The Blue Hero

Have you ever faced a very hot day and wondered how the weather is getting hotter every year, all that caused by climate change.
Every day co2 and other greenhouse gasses being introduced to the atmosphere by human activities and that is the main reason for climate change, This graph shows the amount of co2 emission from 1900-2011.

Source: Boden, T.A., Marland, G., and Andres R.J. (2015). Global, Regional, and National Fossil-Fuel CO2Emissions. Carbon Dioxide Information Analysis Center, Oak Ridge National Laboratory, U.S. Department of Energy, doi 10.3334/CDIAC/00001_V2015.

The Blue carbon our hero in this article we will get to know it and its role to face the climate change.
Blue carbon is referred to the carbon stored by the marine ecosystem like sea grass mangroves and salt marshes, these ecosystems store and keep carbon dioxide and other greenhouse gasses in the plant itself and sediment below, the amount of carbon dioxide stored in these ecosystems 10 times more by terrestrial ecosystem and this graph shows the amount of co2 can be trapped by These ecosystems.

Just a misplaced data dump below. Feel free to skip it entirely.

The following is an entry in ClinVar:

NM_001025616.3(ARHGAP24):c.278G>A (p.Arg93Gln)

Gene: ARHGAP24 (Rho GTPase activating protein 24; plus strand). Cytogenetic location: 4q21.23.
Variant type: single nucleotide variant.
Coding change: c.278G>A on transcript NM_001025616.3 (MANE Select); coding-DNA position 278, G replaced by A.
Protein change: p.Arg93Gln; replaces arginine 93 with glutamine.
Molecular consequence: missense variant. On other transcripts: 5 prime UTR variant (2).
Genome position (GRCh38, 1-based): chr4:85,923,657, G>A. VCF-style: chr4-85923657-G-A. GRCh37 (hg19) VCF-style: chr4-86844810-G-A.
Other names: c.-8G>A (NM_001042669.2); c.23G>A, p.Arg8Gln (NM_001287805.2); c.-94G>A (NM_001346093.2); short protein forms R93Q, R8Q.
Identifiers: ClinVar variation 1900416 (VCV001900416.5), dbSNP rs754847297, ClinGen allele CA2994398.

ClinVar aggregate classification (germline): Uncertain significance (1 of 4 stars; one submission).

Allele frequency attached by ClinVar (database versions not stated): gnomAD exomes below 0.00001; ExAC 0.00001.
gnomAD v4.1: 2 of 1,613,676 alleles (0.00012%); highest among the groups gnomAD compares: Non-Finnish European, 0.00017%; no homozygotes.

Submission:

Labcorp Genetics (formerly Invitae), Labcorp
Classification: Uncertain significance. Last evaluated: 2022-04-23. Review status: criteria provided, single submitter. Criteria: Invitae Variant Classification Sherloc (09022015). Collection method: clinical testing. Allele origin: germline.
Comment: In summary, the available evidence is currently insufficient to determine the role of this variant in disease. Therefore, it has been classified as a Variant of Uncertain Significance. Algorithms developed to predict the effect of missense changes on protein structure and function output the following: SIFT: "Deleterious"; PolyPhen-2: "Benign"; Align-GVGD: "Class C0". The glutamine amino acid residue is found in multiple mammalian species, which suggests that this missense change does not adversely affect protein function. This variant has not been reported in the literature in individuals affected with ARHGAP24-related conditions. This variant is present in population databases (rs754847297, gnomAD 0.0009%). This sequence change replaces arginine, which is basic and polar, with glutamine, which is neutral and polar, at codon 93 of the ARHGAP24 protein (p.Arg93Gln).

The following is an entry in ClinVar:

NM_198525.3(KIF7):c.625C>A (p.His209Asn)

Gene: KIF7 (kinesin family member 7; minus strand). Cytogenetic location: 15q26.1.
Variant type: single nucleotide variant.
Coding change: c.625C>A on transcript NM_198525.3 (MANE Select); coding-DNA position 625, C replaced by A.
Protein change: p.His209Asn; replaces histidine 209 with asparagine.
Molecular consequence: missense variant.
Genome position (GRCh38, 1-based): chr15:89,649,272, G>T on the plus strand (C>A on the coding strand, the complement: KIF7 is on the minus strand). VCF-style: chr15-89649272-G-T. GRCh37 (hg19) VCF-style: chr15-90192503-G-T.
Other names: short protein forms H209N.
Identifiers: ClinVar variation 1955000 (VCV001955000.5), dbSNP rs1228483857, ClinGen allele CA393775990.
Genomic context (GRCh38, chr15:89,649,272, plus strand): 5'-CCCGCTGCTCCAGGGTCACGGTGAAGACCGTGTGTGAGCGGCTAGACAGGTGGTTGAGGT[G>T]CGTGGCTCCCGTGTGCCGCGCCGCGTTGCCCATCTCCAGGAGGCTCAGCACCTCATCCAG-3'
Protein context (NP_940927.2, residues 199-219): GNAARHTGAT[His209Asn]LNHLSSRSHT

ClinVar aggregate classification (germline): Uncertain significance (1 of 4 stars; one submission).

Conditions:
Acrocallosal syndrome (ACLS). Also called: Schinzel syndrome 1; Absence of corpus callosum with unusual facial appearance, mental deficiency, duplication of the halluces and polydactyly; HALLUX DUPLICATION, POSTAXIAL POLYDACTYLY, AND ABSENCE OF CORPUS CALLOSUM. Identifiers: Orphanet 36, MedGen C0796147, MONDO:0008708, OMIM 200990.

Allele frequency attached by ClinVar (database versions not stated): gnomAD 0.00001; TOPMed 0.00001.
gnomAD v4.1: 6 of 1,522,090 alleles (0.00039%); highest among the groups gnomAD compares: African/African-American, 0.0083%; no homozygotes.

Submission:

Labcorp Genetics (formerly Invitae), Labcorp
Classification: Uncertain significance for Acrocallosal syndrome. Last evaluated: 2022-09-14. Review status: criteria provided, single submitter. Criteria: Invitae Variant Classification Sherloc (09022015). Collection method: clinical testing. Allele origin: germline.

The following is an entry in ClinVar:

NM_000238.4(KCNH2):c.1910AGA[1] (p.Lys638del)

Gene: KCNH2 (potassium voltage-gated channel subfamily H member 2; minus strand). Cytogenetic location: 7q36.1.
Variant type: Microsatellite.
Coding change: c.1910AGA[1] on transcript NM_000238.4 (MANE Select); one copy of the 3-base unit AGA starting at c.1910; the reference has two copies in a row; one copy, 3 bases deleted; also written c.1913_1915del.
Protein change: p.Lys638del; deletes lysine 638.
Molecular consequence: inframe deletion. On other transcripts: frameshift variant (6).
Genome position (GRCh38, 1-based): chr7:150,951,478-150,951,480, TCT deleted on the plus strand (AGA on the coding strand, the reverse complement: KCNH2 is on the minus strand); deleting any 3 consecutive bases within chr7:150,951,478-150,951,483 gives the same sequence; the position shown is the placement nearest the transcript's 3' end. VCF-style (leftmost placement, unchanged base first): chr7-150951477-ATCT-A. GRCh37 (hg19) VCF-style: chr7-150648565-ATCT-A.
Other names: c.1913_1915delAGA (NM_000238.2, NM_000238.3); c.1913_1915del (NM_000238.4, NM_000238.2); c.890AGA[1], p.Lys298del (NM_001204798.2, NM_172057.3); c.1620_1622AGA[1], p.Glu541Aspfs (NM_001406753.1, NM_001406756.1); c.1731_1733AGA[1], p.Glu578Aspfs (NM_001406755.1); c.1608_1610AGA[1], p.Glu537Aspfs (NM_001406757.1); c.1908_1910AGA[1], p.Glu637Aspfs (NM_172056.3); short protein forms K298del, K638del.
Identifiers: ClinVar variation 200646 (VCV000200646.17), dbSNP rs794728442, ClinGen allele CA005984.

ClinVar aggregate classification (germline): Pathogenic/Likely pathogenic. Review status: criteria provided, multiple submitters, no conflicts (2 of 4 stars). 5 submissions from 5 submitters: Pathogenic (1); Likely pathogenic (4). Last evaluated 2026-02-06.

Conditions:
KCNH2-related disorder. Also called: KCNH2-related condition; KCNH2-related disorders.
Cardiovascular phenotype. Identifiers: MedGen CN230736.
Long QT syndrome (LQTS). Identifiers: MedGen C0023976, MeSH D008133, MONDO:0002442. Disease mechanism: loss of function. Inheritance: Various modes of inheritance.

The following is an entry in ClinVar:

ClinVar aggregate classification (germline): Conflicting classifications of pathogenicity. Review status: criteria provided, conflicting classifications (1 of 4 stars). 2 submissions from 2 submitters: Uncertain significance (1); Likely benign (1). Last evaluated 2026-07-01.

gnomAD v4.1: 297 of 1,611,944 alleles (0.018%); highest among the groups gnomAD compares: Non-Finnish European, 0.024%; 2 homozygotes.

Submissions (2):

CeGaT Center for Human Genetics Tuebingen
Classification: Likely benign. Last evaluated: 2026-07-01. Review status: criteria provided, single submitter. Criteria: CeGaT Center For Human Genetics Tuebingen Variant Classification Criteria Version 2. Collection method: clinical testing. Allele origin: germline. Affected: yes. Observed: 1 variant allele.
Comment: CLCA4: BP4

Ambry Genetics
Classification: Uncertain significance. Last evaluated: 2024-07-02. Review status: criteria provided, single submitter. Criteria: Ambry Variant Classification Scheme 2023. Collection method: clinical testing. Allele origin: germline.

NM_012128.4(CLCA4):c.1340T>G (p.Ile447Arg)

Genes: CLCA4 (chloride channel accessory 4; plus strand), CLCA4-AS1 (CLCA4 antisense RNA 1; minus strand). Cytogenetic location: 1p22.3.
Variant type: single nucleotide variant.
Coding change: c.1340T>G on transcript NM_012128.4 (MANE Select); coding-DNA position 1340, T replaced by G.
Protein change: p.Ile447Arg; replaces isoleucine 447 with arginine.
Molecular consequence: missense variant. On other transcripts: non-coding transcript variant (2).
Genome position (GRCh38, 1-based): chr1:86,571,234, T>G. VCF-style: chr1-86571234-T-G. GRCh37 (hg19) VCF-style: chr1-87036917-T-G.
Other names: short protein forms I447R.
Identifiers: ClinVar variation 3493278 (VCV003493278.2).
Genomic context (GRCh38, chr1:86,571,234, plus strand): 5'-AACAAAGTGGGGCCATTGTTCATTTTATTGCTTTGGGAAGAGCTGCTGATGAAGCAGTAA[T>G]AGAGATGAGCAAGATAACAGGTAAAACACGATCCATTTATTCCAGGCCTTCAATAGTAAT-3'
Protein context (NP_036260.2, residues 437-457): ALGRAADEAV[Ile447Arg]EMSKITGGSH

Mean long-term rates of C sequestration (g C m−2 yr−1) in soils in terrestrial forests and sediments in vegetated coastal ecosystems. Error bars indicate maximum rates of accumulation. Note the logarithmic scale of the y-axis. (Source: Mcleod et al. 2011. A blueprint for blue carbon: toward an improved understanding of the role of vegetated coastal habitats in sequestering C02. Frontiers in Ecology 9(10): 552-560, DOI.)

the befits not only climate mitigation these habitats work as a water filter by trapping sediment and other unwanted materials and provide a healthy food supply for the surrounding wildlife terrestrial or marine communities, That helps the human by supplying him with sustainable foods supply and offers plenty of jobs in fishing or tourism.
 

The number of mangroves and salt marshes and seagrass decrease eyry year y human activities.
Coastal development (physical damage by building dams removal, and changes in hydrology and salinity regimes)